Since she'd been on the outside, she'd survived an Aether storm, she'd had a knife held to her throat, and she'd seen men murdered.
This was worse.
Exiled from her home, the enclosed city of Reverie, Aria knows her chances of surviving in the outer wasteland--known as The Death Shop--are slim. If the cannibals don't get her, the violent, electrified energy storms will. She's been taught that the very air she breathes can kill her. Then Aria meets an Outsider named Perry. He's wild--a savage--and her only hope of staying alive.
A hunter for his tribe in a merciless landscape, Perry views Aria as sheltered and fragile--everything he would expect from a Dweller. But he needs Aria's help too; she alone holds the key to his redemption. Opposites in nearly every way, Aria and Perry must accept each other to survive. Their unlikely alliance forges a bond that will determine the fate of all who live under the never sky.
I have to be honest, this was a particularly difficult book to get into. What hampered my ability to connect initially was more the writing style than the material. There are some rather choppy transitions and I'm not a fan of the author's use of short, unfocused sentences. I found it a bit distracting at first as it didn't allow the story to flow. See for yourself:
"He had a point. Soren loved himself too much to risk his own like. Aria's gaze rested on his muscled back. Soren was the son of Reverie's Director of Security. He had the kind of flesh that only came with privilege."
I found these kinds of passages very jarring and distracting, and the novel is littered with them. Couple that with what I perceived to be at the time, Aria's rather flaccid personality, I put the book down several times. BUT, many of the reviewers I respect and follow on Goodreads seemed to adore this novel so that alone compelled me to pick it up again and give it another chance.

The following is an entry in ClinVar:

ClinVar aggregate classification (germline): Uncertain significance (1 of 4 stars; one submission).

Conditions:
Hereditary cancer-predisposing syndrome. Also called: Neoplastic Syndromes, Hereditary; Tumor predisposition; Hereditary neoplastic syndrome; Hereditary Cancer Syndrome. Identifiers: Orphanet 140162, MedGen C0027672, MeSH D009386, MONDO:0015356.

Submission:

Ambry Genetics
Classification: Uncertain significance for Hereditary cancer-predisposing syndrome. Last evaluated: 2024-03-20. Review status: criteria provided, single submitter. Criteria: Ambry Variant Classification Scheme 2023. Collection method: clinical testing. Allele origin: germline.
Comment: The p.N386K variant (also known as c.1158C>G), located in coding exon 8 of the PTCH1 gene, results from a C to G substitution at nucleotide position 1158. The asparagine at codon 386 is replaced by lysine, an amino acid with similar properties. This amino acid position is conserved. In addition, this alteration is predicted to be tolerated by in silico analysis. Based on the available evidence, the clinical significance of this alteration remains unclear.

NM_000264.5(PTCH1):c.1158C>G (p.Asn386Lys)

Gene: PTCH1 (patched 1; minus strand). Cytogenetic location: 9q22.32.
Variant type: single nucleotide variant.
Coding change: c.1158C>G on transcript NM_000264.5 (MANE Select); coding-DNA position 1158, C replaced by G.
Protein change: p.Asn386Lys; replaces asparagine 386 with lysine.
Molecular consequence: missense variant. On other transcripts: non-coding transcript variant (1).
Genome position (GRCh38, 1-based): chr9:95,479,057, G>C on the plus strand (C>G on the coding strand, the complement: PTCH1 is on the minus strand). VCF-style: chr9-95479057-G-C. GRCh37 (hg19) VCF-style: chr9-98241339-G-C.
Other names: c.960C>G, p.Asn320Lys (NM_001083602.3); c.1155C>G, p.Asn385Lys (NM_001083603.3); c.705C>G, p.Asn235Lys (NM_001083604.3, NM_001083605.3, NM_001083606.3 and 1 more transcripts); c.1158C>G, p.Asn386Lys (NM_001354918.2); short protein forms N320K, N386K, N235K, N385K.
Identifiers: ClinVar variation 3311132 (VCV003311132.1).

Once the story picked up the sentence structure issue seemed to irk me less and less, eventually causing me to forget altogether that it had ever been an issue at all. And Aria, who I had written off as entitled and self important, became a heroine I could easily relate to. Was the novel perfect? Nope. There were aspects I felt could have been more fleshed out, occasions where the author strayed into descriptions that didn't mesh well with world she had constructed. During the action sequences there were times it was difficult to discern what was happening to whom, something which should have been cleaned up during the editing process.
What worked fantastically about this book are its pacing and character development. Once over the hump of the first few chapters, the story changes gears and remains at full throttle until the final page. But this shift in intensity is not at all at the expense of solid character development. In fact, they allow us to explore the complexities of our protags. Using third person, alternating POV's was a brilliant decision which could have very easily gone wrong. But perfectly transitioned POV's married with the appropriate mix of introspection allowed for beautiful and seamless narration. Not once did the storytelling lose its footing.
Yes, there's also a romance element to this tale and, yes, it is clear from the onset what's going to happen, but it does so in the appropriate time and with thoughtfulness and consideration for the story as a whole. There's no insta love, no angsty I-love-you-I-hate-you thing. It's develops organically and is well earned.
Aria and Perry are characters with whom readers can easily relate. Though their worlds are completely different from one another, and certainly our own, it is quite simple to understand their motivations and relate to their collective and individual struggles. Individually they have enough chops to carry the book on their own, together they make for an intriguing and rich story.
Adding to the strength of the storytelling are the supporting cast of characters. I find myself wanting to know where their stories will go in the next novel. Roar and Cinder, Marron and Talon, even Reef are all intriguing. It's awesome that the author has chose to add a novella to the collection which will focus on Roar and his backstory with Liv, who has yet to be introduced to the story. Sign me up!
If book two and three follow in the footsteps of its predecessor, this series could easily be one of the best I've read.